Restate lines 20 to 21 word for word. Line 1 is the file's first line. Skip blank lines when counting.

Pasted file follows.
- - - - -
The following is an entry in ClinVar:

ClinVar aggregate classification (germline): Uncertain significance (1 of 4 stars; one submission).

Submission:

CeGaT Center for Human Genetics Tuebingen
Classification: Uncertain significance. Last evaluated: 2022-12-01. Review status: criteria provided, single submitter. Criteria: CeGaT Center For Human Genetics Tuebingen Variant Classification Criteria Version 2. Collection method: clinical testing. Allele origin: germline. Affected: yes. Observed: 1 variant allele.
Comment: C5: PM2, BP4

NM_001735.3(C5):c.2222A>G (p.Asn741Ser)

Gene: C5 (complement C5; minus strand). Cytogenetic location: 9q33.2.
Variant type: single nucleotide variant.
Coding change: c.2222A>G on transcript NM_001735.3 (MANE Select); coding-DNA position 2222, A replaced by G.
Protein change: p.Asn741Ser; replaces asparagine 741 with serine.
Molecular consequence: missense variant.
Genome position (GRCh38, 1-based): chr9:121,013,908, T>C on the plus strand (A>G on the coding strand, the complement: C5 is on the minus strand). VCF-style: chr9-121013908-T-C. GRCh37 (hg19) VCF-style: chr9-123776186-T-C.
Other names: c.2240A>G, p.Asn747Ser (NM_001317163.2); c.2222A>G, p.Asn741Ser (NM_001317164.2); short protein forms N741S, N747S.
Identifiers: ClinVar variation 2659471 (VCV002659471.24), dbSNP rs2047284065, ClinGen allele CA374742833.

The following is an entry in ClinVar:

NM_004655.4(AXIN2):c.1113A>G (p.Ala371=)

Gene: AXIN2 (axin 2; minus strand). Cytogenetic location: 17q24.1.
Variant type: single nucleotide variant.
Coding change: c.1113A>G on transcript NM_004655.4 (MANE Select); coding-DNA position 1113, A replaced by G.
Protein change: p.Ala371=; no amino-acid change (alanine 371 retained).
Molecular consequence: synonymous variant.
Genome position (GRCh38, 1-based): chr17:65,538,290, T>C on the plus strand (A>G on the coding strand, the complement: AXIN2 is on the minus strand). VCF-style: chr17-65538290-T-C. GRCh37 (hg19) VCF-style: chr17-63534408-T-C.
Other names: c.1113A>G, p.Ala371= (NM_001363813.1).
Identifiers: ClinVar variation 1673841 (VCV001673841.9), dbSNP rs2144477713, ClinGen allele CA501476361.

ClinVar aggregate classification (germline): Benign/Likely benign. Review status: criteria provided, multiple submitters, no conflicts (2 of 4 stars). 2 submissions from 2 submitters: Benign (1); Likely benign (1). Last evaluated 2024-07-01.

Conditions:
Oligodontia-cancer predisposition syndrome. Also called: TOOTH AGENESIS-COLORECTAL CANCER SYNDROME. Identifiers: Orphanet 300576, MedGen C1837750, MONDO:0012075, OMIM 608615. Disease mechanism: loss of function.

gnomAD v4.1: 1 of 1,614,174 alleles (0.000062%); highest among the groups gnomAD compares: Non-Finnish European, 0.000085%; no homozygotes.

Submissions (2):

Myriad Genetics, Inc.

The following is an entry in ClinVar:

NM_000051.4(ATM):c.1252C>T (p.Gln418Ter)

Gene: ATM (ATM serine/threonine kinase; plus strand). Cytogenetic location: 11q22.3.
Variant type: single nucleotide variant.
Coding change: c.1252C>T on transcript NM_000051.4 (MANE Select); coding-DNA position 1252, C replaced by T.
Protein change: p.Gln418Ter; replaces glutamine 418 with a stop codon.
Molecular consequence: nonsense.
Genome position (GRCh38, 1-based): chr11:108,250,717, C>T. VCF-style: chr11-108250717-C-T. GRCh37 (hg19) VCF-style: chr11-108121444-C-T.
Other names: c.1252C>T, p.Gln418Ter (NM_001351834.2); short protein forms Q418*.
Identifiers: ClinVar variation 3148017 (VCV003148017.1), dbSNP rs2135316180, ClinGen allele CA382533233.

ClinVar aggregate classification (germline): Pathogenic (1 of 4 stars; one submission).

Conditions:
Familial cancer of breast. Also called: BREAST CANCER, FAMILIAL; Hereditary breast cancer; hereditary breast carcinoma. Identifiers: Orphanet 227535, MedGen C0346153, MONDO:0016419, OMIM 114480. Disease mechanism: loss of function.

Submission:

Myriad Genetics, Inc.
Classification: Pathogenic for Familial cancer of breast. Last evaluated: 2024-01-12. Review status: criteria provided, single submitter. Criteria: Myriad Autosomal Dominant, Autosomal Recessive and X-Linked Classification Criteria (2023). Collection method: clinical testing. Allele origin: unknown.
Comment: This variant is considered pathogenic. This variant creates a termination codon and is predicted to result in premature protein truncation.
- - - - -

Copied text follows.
Coding change: c.1113A>G on transcript NM_004655.4 (MANE Select); coding-DNA position 1113, A replaced by G.
Protein change: p.Ala371=; no amino-acid change (alanine 371 retained).